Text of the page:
The main difference between operating expenses and capital expenses is the type of expense and how they are treated for tax purposes. Operating expenses are deducted in full in the year they are incurred, while capital expenses are depreciated over time. Businesses need to differentiate between the two types of expenses and properly classify them in their financial records to accurately track their profitability and tax liability.

Operating Costs vs Overhead Costs

Operating costs and overhead costs are two distinct concepts in business and finance, with different meanings and implications for a company’s financial health. 

Operating costs refer to the expenses associated with running a business on an ongoing basis, such as personnel expenses, raw materials, utilities, rent/lease payments, insurance premiums, etc. 

Overhead costs, on the other hand, are those financial commitments that keep a business operational but may not be directly related to the core sales or production processes. Examples of overhead costs include office space maintenance and repair, legal or accounting fees, marketing expenses (website design and advertising), software licenses, and upgrades. 

Operating Expenses vs Non-Operating Costs

Non-operating costs are expenses that aren’t directly related to the core operations of the business. These costs are often one-time or infrequent and may not contribute to generating revenue. Examples of non-operating costs include:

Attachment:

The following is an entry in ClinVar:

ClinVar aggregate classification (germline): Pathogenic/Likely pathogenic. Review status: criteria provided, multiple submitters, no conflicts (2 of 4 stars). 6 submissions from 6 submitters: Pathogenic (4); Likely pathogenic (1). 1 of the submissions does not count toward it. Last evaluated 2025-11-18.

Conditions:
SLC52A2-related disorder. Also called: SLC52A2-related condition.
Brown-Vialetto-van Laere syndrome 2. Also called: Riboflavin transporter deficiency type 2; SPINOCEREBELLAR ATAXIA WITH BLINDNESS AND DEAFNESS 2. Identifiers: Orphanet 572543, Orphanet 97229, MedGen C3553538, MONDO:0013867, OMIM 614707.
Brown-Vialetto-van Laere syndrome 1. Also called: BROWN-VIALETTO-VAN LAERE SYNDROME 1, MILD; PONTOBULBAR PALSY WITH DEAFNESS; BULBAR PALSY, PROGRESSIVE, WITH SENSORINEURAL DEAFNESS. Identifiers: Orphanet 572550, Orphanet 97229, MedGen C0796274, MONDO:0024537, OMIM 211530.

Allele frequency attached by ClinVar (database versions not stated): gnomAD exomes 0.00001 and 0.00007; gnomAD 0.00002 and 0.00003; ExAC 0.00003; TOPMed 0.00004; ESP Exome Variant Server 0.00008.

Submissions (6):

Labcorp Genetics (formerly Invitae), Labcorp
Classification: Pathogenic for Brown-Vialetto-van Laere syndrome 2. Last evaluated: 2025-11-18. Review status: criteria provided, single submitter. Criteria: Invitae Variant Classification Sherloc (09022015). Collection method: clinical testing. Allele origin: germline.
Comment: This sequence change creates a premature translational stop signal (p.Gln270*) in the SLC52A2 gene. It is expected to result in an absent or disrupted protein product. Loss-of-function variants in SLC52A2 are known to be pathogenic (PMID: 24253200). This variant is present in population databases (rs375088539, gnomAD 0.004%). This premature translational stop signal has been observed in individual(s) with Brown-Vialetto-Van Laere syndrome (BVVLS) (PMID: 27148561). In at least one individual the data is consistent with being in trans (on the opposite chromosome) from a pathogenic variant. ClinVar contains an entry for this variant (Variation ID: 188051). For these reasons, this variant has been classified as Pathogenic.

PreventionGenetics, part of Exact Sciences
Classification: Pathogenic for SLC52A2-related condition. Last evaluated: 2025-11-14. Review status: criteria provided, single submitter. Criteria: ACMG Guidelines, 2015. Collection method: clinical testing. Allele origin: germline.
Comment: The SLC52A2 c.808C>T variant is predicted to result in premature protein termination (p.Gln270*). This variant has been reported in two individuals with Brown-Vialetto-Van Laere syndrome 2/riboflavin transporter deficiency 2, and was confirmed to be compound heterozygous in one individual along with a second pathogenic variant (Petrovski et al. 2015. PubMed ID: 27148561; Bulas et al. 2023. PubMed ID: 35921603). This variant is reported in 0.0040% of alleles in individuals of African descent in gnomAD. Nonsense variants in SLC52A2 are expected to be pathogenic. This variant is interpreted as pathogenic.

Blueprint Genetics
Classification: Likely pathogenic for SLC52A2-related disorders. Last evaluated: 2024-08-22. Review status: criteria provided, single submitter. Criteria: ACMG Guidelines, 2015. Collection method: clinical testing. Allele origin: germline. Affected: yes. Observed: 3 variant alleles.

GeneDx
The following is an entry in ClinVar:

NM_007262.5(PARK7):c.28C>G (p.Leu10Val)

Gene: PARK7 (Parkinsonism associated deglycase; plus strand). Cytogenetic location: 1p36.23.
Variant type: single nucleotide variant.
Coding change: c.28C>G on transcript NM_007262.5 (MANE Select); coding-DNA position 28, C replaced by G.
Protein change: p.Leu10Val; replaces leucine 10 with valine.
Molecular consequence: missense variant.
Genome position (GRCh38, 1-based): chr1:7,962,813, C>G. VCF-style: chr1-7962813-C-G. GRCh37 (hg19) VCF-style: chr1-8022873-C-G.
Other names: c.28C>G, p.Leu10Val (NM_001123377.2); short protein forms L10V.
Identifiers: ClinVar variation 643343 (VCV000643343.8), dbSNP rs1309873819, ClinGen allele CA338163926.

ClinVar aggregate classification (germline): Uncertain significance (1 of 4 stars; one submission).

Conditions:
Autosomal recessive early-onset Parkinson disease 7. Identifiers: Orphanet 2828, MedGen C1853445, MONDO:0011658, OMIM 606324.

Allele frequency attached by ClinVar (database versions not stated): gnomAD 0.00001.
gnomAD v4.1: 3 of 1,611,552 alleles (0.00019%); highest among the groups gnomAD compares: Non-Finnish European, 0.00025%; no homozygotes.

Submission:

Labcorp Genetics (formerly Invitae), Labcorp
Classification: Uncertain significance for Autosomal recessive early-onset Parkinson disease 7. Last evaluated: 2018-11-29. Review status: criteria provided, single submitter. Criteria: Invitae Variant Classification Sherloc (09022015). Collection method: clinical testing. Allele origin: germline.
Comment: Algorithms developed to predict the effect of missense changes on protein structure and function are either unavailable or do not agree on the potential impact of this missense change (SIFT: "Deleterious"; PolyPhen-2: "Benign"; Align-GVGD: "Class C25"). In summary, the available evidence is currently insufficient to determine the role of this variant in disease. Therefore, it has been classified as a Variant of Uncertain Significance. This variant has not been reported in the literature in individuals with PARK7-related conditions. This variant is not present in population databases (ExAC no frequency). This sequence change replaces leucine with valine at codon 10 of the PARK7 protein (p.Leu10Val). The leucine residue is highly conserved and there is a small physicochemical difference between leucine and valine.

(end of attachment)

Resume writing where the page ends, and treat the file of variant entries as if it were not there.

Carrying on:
• Interest expenses on loans or debt
  • Losses on the sale of assets
  • Taxes on non-operating income
  • Penalties or fines
  • Donations or charitable contributions
  • Legal settlements or judgments

Operating expenses are necessary to keep the business running and generate revenue, while non-operating costs are not directly related to the core operations of the business and may not contribute to revenue generation.

Operating Costs vs SG&A

SG&A stands for Selling, General and Administrative expenses. It’s associated with activities necessary to run a business including marketing, customer service, legal fees, and research and development.